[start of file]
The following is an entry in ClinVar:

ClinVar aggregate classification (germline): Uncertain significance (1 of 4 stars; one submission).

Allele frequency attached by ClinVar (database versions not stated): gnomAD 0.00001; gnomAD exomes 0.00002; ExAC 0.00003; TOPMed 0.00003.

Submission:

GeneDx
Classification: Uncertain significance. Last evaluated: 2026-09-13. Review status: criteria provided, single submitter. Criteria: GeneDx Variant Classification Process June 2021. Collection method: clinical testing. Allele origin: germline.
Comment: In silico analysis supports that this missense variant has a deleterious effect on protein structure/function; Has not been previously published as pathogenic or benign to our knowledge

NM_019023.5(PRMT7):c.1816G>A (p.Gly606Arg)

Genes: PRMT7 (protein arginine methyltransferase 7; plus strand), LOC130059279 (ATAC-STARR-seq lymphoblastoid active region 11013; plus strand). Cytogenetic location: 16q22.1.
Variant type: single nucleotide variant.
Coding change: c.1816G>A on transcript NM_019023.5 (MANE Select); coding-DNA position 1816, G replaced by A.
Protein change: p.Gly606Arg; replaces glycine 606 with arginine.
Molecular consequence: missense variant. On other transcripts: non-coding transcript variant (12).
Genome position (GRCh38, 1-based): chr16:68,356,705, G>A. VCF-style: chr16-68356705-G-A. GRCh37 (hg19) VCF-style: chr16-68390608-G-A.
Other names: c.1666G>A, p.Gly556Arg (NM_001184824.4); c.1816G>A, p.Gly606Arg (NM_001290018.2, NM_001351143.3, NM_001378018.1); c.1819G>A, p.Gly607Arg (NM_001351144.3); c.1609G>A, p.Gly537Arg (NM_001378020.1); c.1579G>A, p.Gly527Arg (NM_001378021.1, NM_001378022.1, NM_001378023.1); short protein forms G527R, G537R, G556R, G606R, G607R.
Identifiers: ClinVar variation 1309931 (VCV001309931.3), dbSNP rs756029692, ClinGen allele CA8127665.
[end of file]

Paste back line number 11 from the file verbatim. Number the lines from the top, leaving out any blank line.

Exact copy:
Coding change: c.1816G>A on transcript NM_019023.5 (MANE Select); coding-DNA position 1816, G replaced by A.